It seems harder to learn using a non-preferred modality and I’m guessing we my develop these preferences because it takes less effort to do well initially. In my experience, I tend to ACTUALLY LEARN when it takes work. An example that I think most people would relate to is that I am likely to ask the same question again when simply given an answer only and no explanation of a concept I don’t understand. I’m less likely to ask the same question several times when given the answer and explanation, and I’m most likely to learn and retain that information when I’m given the tools and proper amount of guidance to understand the underlying concept and figure out the answer based on that.

    The example shows the more work I did to learn something, the better I learned it. Here, we only seem to measure one part of this in our schools, generally speaking – the ability to repeat the information or procedure on a test. Sure, if I asked the same question enough times, I’d remember eventually. I suffered a bad head injury a year ago and since then, I’m better able to learn skills that are acquired through practice, or, in other words, repetition. When homework was optional in school, I’d only do the first two or so “problems with different numbers.” I’d learn the underlying concept. When it counted toward my grade, I’d get really irritated at having to do the same thing 20 or 30 times for each concept, do it again for a closely related concept, and then onto the next subject to do the same thing. When rote memorization is the only tool I’m given, I retain the information exactly as long as I need it. It gives good test scores but is this really learning? Sometimes things just need to be memorized. Like i before e except after c, unless the word is just plain weird… But that’s something I will use often throughout my life and a building block of sorts.

    If you are trying to learn something using a non-preferred modality, you are working harder and using more of your brain. It takes longer. I was always a visual learner. I now know it wasn’t two specific words in one situation I had problems hearing and understanding. It’s a lot, anything that fits a specific pattern, but I developed methods of compensating for it that were usually effective. Now I know why I dislike the phone and that at least now, divided attention is my biggest problem area when it comes to attention. No wonder I could either take notes or understand what was being taught but not both, I couldn’t see the teacher’s lips looking at my notebook. I started reading ahead in the textbook and stopped taking notes in class unless it wasn’t in the book. Good test scores are probably faster and easier for a teacher to achieve using the preferred modality. But looking at the bigger picture…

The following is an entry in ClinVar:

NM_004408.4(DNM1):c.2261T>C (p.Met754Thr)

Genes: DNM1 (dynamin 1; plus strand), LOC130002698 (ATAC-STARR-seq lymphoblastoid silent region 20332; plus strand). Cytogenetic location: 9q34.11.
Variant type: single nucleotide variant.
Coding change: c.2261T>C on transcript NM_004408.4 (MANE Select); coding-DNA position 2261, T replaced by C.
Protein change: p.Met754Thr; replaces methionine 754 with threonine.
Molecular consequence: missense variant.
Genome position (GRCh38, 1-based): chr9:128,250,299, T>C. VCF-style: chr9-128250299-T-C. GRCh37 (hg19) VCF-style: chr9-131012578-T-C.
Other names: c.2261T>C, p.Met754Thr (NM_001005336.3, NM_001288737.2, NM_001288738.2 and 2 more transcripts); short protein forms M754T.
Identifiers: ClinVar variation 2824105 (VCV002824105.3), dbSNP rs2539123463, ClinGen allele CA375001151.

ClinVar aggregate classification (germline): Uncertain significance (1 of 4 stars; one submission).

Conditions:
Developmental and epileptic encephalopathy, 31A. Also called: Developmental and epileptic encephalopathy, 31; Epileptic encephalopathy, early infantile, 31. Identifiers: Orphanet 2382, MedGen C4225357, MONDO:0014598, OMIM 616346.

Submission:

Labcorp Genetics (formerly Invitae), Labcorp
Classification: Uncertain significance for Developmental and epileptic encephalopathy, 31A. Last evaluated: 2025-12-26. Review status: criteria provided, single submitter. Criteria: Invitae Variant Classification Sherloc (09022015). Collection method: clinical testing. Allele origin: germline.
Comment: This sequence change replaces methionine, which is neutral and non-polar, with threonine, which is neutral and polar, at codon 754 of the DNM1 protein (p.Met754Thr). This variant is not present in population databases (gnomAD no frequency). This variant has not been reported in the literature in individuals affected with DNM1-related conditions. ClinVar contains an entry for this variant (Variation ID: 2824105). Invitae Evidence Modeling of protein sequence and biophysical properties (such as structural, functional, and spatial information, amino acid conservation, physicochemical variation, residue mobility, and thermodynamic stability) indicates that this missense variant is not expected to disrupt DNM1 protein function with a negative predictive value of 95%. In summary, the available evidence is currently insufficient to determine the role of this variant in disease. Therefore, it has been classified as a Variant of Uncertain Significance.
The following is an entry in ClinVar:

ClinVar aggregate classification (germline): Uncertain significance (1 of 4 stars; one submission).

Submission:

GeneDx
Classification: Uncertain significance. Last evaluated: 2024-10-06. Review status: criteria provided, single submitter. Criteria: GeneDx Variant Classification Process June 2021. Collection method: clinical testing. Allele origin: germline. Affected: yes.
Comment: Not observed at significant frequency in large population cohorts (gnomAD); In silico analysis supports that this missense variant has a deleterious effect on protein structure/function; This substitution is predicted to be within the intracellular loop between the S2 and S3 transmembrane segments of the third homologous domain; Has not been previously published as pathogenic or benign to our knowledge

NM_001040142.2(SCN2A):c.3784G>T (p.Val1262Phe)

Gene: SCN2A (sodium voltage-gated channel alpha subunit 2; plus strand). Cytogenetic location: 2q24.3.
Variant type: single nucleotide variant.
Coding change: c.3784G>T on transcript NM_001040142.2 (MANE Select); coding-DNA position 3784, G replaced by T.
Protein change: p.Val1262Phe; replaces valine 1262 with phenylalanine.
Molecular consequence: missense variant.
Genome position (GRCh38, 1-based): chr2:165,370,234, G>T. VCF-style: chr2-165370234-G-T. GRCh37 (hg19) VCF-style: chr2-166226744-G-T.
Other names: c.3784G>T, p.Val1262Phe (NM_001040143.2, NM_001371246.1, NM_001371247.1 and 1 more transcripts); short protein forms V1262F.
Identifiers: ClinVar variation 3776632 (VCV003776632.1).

Something simple and straightforward in isolation is likely best learned using the preferred modality. But using a different modality could help with bigger picture learning. My example of working harder given tools and guidance to learn something doesn’t exactly translate, but it sort of does. You are using different parts of your brain trying to learn something using a more difficult modality. You are putting more effort into learning what’s being taught. The benefit I think this provides is not going to be immediately visible or measurable, but in the big picture, it exists and will show up later on. You’ve learned some other things along the way. Unlike an underlying concept instead of just an answer, these things aren’t so obvious. When you need to use a skill learned in one area in a completely different context, like apply some theory with no real world application you learned in math a few years ago to some real world scenario in physics, I’d guess this is where you will benefit from those extra things you don’t even know you learned… And that’s hard to measure, especially for someone who teaches one subject in one grade. Hey don’t employers like transferable skills?